Thursday, June 19, 2014




The Dunstan Playhouse. Adelaide Festival Centre. June 18-19 2014

Reviewed by Peter Wilkins

Warren, Alexander and Wayne Kermond


Times change. Styles come. Styles go but star talent never dies. It may lose its limber but The Kermond 3 Gen Variety Show is living proof of enduring brightness and the power to light up an audience’s life and bring a smile to their lips. 124 years of professional show biz sparkles in the song and dance of father, Warren Kermond, son Wayne Scott Kermond and grandson Alexander (Zan) Kermond. As their opening number attests There’s No Business Like Show Business and they should know. The remarkable 78 year old Warren comes from two generations of theatre family, and he himself played the old Tivoli and shared the stage with legendary comedian Roy Rene (Mo). Son Wayne shook the hand of Sammy Davis Junior, who congratulated him on his dancing and said that the business need cats like him. What chance did he have? And as for Zan, the lithe and limber Tap Dog, well, his dye was cast from the time he was “ born in a trunk.”

There is schmaltz and schmooze in this showcase of song and dance with corny gags, some sleight of hand and slapstick routines. For just over an hour and backed by a three piece band on piano, double bass and drums  father, son and grandson strut their stuff with highlights from their years upon the stage in a performance that revives the very best of vaudeville in an atmosphere of family affection that swamps the audience with admiration, exhilaration and sentiment. There is a sense of a fading art in their reminiscence, of the need to preserve an entertainment that never sought to do more than delight and wipe away the woes. Throughout the cavalcade of songs from Gerschwin (Crazy For You) to Hamlisch (Chorus Line); from Harnick and Bock (Fiddler On The Roof) to Bricusse and Newley (Stop The World I Want To Get Off) the three Kermonds take the chiefly senior audience through a century of love and pain, struggle and success, laughter and tears and the joy that a song and dance man brings to the world.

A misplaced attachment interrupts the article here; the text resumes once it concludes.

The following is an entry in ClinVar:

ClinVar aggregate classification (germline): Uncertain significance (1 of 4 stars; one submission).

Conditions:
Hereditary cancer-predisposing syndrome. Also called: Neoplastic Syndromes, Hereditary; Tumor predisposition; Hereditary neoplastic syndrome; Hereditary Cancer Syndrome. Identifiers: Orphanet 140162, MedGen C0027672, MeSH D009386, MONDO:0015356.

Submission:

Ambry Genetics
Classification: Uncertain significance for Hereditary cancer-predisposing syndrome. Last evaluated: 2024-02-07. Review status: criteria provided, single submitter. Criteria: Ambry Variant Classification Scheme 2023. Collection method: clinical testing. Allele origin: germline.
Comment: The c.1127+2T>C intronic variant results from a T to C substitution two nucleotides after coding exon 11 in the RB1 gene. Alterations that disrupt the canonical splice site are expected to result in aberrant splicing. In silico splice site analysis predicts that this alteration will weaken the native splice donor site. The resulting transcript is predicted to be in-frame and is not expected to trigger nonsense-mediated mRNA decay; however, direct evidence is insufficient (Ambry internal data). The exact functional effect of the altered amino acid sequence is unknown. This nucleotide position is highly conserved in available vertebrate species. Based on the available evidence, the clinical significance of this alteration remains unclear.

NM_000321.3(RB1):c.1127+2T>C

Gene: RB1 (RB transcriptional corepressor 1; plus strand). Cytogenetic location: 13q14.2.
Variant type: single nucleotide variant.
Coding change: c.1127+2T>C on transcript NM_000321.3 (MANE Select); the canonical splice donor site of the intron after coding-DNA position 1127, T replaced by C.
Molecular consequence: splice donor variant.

Titanium hips cannot quell Warren’s tap routines. Wayne’s forward and backward flips might take his breath away for the higher registers of Kiss Today Goodbye from Chorus Line but he shows what he’s got with What Kind of Fool Am I from Stop The World I Want To Get Off. Zan, the youngest and the tallest of the three is able to put on the Ritz as well as any and his time with Dean Perry’s Tap Dogs has made him a full- fledged Candy Man along with his Dad and Pop.

Audiences who recognize the songs will feel impelled to sing along or tap their feet to the beat. There is an infectious joy to this show, and a sentimental tribute to the song and dance and crazy banter and magic of the old days of Vaudeville. Musical Comedy, Tap and Showbiz have been the lifeblood of three generations of the male members of the Kermond Family. We don’t get to see the women who also played their part in a dynasty of song and dance. At the matinee performance before a house of senior gen audiences, the transitions could have been slicker and the banter quicker, but this did nothing to detract from the sheer thrill of seeing these three top- notch hoofers tap their stuff and sell the songs the audience loved to hear.

The Kermond 3 Gen Variety Show is a feel-good tribute to far more than the shining talents of the three performers. It is an accolade for the arts of Vaudeville and Variety and the need for the Candy Man to be a part of our lives as he  and she leave their footprints in the sands of time.